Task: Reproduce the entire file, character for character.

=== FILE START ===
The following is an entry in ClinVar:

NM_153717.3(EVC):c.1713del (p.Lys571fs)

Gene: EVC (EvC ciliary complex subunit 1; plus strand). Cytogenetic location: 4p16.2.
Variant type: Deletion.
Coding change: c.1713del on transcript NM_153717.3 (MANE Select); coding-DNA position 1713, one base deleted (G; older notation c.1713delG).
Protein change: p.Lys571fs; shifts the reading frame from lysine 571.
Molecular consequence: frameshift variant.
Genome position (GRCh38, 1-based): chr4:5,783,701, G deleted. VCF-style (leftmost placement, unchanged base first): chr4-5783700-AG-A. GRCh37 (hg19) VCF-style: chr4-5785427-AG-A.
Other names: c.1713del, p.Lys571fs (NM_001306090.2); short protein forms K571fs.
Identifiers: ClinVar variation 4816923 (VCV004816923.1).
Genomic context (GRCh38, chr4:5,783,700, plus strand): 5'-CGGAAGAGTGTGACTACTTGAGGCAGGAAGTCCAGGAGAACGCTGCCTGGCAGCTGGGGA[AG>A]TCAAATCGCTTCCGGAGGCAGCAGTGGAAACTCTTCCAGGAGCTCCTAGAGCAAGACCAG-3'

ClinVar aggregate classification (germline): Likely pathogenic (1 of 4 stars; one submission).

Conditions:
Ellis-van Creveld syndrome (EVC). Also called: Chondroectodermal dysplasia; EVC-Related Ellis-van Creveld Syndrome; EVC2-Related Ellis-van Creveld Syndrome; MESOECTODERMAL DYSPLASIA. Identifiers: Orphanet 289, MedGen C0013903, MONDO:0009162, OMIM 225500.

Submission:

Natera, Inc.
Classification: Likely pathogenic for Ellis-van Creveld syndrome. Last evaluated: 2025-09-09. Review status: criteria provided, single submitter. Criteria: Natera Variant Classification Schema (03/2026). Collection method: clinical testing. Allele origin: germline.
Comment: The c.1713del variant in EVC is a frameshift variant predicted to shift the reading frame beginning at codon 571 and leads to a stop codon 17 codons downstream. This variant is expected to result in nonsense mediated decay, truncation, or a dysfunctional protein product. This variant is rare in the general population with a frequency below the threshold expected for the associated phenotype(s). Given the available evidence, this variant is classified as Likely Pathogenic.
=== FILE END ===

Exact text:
The following is an entry in ClinVar:

NM_153717.3(EVC):c.1713del (p.Lys571fs)

Gene: EVC (EvC ciliary complex subunit 1; plus strand). Cytogenetic location: 4p16.2.
Variant type: Deletion.
Coding change: c.1713del on transcript NM_153717.3 (MANE Select); coding-DNA position 1713, one base deleted (G; older notation c.1713delG).
Protein change: p.Lys571fs; shifts the reading frame from lysine 571.
Molecular consequence: frameshift variant.
Genome position (GRCh38, 1-based): chr4:5,783,701, G deleted. VCF-style (leftmost placement, unchanged base first): chr4-5783700-AG-A. GRCh37 (hg19) VCF-style: chr4-5785427-AG-A.
Other names: c.1713del, p.Lys571fs (NM_001306090.2); short protein forms K571fs.
Identifiers: ClinVar variation 4816923 (VCV004816923.1).
Genomic context (GRCh38, chr4:5,783,700, plus strand): 5'-CGGAAGAGTGTGACTACTTGAGGCAGGAAGTCCAGGAGAACGCTGCCTGGCAGCTGGGGA[AG>A]TCAAATCGCTTCCGGAGGCAGCAGTGGAAACTCTTCCAGGAGCTCCTAGAGCAAGACCAG-3'

ClinVar aggregate classification (germline): Likely pathogenic (1 of 4 stars; one submission).

Conditions:
Ellis-van Creveld syndrome (EVC). Also called: Chondroectodermal dysplasia; EVC-Related Ellis-van Creveld Syndrome; EVC2-Related Ellis-van Creveld Syndrome; MESOECTODERMAL DYSPLASIA. Identifiers: Orphanet 289, MedGen C0013903, MONDO:0009162, OMIM 225500.

Submission:

Natera, Inc.
Classification: Likely pathogenic for Ellis-van Creveld syndrome. Last evaluated: 2025-09-09. Review status: criteria provided, single submitter. Criteria: Natera Variant Classification Schema (03/2026). Collection method: clinical testing. Allele origin: germline.
Comment: The c.1713del variant in EVC is a frameshift variant predicted to shift the reading frame beginning at codon 571 and leads to a stop codon 17 codons downstream. This variant is expected to result in nonsense mediated decay, truncation, or a dysfunctional protein product. This variant is rare in the general population with a frequency below the threshold expected for the associated phenotype(s). Given the available evidence, this variant is classified as Likely Pathogenic.